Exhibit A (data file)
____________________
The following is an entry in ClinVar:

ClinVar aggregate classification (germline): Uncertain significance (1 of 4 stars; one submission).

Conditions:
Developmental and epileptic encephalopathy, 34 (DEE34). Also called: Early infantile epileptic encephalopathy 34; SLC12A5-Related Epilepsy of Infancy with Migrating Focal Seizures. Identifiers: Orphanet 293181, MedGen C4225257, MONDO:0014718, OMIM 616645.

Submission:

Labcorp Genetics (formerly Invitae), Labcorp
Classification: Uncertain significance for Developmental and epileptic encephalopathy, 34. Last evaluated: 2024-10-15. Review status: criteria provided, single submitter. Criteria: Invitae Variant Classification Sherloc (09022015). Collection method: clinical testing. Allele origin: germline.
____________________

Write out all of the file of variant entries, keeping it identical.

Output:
The following is an entry in ClinVar:

ClinVar aggregate classification (germline): Uncertain significance (1 of 4 stars; one submission).

Conditions:
Developmental and epileptic encephalopathy, 34 (DEE34). Also called: Early infantile epileptic encephalopathy 34; SLC12A5-Related Epilepsy of Infancy with Migrating Focal Seizures. Identifiers: Orphanet 293181, MedGen C4225257, MONDO:0014718, OMIM 616645.

Submission:

Labcorp Genetics (formerly Invitae), Labcorp
Classification: Uncertain significance for Developmental and epileptic encephalopathy, 34. Last evaluated: 2024-10-15. Review status: criteria provided, single submitter. Criteria: Invitae Variant Classification Sherloc (09022015). Collection method: clinical testing. Allele origin: germline.